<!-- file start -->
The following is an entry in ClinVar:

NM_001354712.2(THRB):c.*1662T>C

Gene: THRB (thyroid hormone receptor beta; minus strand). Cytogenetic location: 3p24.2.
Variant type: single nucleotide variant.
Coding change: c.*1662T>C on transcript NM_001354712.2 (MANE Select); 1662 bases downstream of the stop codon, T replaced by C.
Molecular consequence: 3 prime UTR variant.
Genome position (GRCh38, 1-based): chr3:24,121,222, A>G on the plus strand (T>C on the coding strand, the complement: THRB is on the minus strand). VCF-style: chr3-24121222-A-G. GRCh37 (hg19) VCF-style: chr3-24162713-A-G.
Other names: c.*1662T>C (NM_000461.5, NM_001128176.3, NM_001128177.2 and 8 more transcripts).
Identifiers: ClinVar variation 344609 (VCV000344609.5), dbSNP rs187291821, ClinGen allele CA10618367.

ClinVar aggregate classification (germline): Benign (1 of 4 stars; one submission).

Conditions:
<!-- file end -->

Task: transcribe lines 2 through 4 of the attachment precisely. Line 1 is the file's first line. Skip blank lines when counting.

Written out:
NM_001354712.2(THRB):c.*1662T>C

Gene: THRB (thyroid hormone receptor beta; minus strand). Cytogenetic location: 3p24.2.
Variant type: single nucleotide variant.